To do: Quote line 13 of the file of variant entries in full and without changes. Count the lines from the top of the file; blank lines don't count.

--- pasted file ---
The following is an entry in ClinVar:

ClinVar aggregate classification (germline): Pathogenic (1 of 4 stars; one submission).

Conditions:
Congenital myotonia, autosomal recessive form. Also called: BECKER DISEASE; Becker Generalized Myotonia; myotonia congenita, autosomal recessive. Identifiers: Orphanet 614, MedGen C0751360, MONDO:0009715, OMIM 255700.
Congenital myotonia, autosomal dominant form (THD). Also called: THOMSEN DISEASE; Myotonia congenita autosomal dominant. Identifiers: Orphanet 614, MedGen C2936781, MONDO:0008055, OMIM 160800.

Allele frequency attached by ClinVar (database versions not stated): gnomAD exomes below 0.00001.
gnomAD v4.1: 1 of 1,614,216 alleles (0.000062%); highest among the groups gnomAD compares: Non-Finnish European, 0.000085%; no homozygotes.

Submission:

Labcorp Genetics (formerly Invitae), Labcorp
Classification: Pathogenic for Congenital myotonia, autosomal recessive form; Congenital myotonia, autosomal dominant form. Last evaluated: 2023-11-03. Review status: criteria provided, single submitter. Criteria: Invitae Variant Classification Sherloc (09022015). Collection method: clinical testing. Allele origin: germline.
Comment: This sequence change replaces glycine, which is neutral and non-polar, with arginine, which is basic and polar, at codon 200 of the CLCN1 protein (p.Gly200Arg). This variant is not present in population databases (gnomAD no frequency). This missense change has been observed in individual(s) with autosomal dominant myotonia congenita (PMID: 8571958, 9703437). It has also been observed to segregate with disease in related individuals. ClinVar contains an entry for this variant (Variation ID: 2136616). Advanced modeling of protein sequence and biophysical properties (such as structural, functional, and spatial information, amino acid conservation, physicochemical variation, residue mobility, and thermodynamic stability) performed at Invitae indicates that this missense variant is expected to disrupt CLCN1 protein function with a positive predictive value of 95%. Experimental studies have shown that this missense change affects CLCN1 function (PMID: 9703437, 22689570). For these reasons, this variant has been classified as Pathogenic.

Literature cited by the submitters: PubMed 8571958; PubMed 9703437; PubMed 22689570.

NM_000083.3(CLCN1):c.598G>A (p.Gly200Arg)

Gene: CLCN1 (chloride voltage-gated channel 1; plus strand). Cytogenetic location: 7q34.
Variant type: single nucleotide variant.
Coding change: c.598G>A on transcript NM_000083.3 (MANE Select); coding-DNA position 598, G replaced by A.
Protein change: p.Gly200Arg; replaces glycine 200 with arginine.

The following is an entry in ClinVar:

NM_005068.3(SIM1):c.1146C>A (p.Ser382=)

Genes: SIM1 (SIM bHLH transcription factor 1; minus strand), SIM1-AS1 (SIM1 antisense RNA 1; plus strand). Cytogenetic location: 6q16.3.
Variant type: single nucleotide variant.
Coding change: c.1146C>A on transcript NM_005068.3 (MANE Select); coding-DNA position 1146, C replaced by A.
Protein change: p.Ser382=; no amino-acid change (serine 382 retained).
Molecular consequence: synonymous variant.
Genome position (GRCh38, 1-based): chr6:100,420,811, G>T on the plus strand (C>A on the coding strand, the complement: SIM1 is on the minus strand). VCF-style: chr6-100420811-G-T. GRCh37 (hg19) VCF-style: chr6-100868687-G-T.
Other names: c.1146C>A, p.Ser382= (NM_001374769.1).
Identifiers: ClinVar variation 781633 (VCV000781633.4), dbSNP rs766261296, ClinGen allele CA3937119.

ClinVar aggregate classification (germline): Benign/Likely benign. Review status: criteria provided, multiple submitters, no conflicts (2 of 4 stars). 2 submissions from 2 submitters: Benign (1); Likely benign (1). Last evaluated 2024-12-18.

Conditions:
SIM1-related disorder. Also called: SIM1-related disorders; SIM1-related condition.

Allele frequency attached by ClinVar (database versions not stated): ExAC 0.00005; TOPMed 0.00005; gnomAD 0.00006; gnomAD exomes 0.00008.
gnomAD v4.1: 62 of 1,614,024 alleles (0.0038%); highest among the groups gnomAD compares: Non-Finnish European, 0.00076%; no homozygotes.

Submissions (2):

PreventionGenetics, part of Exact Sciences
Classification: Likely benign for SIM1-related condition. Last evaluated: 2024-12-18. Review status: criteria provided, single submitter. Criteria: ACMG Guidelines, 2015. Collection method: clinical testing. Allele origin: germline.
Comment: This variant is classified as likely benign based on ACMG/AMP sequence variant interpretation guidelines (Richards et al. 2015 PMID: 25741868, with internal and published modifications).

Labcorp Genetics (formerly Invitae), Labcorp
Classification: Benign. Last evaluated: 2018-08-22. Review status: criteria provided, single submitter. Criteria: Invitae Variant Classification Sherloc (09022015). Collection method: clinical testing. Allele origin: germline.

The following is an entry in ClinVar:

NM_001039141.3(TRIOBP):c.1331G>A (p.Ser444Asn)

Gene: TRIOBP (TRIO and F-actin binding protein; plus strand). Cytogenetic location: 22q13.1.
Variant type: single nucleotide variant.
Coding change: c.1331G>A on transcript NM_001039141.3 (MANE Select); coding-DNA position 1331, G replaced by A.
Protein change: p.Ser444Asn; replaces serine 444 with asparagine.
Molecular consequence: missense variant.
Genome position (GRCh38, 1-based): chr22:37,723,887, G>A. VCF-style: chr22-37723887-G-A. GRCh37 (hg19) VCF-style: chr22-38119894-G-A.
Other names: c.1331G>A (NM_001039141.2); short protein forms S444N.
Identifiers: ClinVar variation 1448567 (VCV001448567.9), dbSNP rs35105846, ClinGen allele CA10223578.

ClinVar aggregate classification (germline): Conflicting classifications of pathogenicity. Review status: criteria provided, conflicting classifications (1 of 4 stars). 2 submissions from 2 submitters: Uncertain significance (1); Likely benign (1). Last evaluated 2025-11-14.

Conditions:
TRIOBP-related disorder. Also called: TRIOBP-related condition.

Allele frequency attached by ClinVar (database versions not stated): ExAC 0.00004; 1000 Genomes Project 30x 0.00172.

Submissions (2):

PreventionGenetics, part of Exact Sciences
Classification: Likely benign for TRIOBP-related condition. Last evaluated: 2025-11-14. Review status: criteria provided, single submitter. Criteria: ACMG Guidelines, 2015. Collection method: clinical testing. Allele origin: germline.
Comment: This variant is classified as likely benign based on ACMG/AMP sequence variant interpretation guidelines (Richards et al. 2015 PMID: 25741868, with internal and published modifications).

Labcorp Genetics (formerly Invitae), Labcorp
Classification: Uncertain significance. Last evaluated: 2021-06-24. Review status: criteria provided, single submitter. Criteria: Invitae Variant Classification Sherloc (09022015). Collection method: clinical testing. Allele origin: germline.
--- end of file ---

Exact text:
NM_000083.3(CLCN1):c.598G>A (p.Gly200Arg)